Healthy fisheries need healthy habitat – that was the message at the East Gippsland Fish Habitat Forums held at the Marlo and Nicholson Angling Clubs last week.

Organised by the East Gippsland Catchment Management Authority (the EGCMA), the forums were a good opportunity to discuss the state of the regions fisheries and have a yak with mates. Fishing legend ‘Bushy’ Busch fielded questions about local fish including Estuary Perch and Bass, discussed the benefits of catch and release and talked techniques specific to fishing the waterways of East Gippsland.

EGCMA CEO Graeme Dear was on hand to kick off the Angler River Health Grants with a total of $50,000 available to angling clubs who want to get involved with improving a patch of river in East Gippsland. The grants will give local angling groups the ability to work directly with the EGCMA on the river banks and surrounds that are important to them.

“Angling clubs are amongst the most active users of our waterways; they have completed fencing and revegetation projects in the past, been involved in water quality monitoring and in running kids education days” said Mr Dear. “Having people who love their rivers and fish is an advantage for us. By working together we can improve river health and ultimately get better fishing.”

Angler River Health Grants are an initiative of the Water Plan for Victoria and also compliment the State Government’s commitment to delivering its $46 million Target One Million plan for recreational fishing, which aims to grow participation to one million anglers by 2020.

There was movement aplenty on the Snowy River last week with the release of a significant environmental flow from the Jindabyne Dam. The equivalent of 3,200 olympic swimming pools of water was released in a single day.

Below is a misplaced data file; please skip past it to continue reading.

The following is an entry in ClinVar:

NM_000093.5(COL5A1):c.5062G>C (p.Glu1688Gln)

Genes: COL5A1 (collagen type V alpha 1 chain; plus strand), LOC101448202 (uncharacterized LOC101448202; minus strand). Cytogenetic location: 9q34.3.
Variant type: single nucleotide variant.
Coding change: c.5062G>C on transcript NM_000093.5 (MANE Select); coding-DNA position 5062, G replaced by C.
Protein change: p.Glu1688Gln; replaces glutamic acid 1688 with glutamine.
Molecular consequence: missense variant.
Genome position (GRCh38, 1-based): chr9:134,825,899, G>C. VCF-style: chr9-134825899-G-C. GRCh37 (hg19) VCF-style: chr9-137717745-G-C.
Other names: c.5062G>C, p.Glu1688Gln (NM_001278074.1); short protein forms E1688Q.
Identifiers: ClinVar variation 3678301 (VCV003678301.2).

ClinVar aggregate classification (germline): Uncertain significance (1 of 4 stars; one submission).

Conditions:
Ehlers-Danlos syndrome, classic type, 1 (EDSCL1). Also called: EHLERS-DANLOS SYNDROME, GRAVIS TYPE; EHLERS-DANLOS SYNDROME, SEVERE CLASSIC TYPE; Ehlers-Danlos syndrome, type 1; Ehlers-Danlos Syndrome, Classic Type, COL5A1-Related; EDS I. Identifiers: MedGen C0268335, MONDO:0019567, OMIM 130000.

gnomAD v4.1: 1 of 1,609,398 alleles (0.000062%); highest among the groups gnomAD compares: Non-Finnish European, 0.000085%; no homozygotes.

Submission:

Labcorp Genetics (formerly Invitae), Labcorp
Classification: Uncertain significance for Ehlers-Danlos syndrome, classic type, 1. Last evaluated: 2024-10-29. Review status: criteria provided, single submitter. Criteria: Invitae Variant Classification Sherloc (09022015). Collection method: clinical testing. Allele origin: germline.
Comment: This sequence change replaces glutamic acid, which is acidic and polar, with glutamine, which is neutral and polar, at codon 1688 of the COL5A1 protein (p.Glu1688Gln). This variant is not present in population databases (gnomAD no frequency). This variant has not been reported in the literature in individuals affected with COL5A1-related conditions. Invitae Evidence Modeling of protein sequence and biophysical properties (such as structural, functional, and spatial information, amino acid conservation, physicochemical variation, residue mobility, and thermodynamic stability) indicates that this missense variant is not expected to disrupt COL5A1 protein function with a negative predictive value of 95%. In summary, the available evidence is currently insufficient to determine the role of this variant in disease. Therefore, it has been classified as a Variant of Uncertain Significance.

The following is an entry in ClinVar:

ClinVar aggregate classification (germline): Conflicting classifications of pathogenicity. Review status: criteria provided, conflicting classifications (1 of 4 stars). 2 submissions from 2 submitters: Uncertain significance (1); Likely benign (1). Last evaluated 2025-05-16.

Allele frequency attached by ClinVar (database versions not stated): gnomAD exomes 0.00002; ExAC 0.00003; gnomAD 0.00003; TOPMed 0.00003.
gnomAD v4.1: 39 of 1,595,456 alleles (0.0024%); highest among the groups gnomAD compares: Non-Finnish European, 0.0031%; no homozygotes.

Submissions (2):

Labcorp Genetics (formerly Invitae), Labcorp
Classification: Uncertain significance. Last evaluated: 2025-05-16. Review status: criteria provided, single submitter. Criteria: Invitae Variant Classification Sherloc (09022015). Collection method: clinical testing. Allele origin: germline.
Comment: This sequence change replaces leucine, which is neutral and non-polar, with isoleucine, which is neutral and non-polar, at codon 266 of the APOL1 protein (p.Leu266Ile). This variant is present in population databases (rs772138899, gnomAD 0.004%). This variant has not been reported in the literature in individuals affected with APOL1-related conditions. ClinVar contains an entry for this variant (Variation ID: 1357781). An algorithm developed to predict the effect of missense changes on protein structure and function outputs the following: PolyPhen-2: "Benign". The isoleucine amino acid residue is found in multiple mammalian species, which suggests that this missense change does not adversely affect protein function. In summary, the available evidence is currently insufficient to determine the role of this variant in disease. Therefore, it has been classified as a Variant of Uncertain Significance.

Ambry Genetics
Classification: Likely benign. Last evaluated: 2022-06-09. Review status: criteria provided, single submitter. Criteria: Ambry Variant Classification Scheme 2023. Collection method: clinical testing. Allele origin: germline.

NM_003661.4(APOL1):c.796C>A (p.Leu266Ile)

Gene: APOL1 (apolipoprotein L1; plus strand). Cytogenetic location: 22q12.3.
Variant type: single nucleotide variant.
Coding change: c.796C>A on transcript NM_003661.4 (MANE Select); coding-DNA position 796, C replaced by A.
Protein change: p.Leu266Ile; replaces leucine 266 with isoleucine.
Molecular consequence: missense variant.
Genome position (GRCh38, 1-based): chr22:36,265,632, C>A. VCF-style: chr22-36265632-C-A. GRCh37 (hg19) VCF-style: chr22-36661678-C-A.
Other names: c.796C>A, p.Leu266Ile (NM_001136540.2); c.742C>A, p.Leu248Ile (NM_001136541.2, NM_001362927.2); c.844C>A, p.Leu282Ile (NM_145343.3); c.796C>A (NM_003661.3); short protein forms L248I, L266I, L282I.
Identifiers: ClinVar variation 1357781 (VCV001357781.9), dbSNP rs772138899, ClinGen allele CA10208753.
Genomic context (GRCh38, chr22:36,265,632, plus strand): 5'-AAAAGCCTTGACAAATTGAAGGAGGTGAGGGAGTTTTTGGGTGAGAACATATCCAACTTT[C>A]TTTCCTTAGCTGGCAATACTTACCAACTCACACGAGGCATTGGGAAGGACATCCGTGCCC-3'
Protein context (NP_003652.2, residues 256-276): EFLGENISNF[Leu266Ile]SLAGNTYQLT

Close to the NSW border, McKillops Bridge became temporary home to rafts, canoes and kayaks as paddlers keen for adventure navigated the river and it’s rapids downstream to where the Buchan river joins the Snowy.

The local wildlife was also out in force with platypus foraging, water dragons basking in the sun and birds of prey kept busy feeding their young.

Further downstream, scientists from the Arthur Rylah Institute (ARI) spent the week monitoring nutrient levels flowing down the river. The project, administered by the East Gippsland Catchment Management Authority (EGCMA) and funded by the Victorian State Government, is looking to determine what positive effect the nutrients are having on the wetlands and estuary.

Dan Stoessel from ARI said “If the nutrients are not coming down at the appropriate time then you don’t get all of the ongoing benefits for the fish so it’s important that these events occur, especially in the Spring.”

Graeme Dear, CEO of the EGCMA said,  “The Water Plan for Victoria provides for long term investment in waterway health that also improves the recreational value of our rivers for people like last weeks kayakers.”

We acknowledge the traditional owners of country throughout East Gippsland and pay our respects to them, their culture and their Elders past, present and future.